OCT2, an organic cation transporter critical for removal of many drugs and toxins from the body, contains consensus sites for N-glycosylation at amino acid position 71, 96, and 112. However, the extent to which these sites are glycosylated by the cell, and the influence glycosylation has on OCT2 function, remains unknown. To address these issues, the acquisition of N-glycosylation was disrupted by mutating the amino acid asparagine (N) to glutamine (Q) at these sites in the rabbit ortholog of OCT2, which was expressed in Chinese hamster ovary cells. Disruption of N-glycosylation followed by Western blotting indicated that each site is indeed glycosylated and that OCT2 contains no other sites of N-glycosylation. Plasma membrane expression (determined by surface biotinylation) of the N112Q mutant, but not N71Q or N96Q mutants, was fourfold lower than that of wild-type OCT2, and unglycosylated OCT2 (N71Q/N96Q/N112Q) was sequestered in an unidentified intracellular compartment. The N71Q, N96Q, and N112Q mutants had a higher affinity (∼2-fold) for tetraethylammonium (TEA). Maximum transport rate was reduced in the N96Q (3-fold) and N112Q (5-fold) mutants, but not the N71Q mutant, and unglycosylated OCT2 failed to transport TEA (associated with its absence in the plasma membrane). Whereas the reduction in maximum transport rate of the N112Q mutant is consistent with its reduced plasma membrane expression, the lower rate of the N96Q mutant, which appeared to traffic properly, suggests that glycosylation at N96 increases the transporter turnover number.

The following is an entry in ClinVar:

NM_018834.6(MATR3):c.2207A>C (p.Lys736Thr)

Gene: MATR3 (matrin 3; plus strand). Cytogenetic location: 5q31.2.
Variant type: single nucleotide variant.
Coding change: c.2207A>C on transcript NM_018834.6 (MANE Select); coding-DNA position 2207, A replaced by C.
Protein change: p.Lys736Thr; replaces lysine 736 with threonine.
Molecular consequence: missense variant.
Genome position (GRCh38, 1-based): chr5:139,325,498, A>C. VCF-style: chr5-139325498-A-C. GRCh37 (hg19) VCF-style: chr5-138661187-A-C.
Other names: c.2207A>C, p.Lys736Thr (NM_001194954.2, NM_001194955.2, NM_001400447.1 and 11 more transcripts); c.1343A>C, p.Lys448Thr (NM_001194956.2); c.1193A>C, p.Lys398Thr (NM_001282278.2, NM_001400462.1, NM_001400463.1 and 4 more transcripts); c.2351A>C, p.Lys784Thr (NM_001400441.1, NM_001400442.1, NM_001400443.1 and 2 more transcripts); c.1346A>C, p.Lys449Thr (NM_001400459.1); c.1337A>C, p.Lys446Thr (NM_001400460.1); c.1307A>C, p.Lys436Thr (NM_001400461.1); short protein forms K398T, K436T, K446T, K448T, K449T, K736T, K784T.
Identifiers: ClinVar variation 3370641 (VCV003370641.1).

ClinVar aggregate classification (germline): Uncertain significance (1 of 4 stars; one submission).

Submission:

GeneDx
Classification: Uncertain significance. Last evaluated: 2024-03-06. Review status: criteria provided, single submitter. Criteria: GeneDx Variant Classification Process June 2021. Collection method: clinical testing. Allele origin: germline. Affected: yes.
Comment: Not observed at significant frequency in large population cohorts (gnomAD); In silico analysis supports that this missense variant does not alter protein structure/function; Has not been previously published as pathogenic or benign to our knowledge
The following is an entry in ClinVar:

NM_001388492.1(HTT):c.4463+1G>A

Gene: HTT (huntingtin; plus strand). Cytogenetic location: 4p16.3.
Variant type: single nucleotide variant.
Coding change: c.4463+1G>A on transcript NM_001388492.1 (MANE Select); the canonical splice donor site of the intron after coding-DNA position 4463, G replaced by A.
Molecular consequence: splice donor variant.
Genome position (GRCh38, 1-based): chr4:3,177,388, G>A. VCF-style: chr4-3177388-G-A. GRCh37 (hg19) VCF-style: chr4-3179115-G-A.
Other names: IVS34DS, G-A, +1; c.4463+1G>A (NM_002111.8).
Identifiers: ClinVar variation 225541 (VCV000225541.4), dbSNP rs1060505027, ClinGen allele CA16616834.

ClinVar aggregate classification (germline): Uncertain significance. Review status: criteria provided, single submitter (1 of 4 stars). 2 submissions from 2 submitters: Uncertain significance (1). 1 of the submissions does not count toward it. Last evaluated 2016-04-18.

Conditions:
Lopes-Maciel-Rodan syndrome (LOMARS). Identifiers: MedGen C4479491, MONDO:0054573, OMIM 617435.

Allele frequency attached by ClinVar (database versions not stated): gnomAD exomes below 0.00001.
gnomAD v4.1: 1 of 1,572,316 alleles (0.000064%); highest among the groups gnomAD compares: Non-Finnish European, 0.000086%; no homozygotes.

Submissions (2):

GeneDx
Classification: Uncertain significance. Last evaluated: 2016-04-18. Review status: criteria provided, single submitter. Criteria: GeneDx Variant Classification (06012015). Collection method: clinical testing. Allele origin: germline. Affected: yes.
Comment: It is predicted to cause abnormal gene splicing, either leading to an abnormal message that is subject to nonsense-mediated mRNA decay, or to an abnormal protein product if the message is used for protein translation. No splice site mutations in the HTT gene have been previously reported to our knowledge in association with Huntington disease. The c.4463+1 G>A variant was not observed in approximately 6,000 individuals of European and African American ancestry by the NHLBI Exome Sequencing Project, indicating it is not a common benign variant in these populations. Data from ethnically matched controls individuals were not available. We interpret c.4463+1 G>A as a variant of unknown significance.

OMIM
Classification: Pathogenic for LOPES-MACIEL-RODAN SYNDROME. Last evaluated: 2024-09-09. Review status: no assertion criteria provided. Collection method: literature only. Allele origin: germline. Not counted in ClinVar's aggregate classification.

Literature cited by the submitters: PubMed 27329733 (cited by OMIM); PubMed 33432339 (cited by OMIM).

- Organic cation
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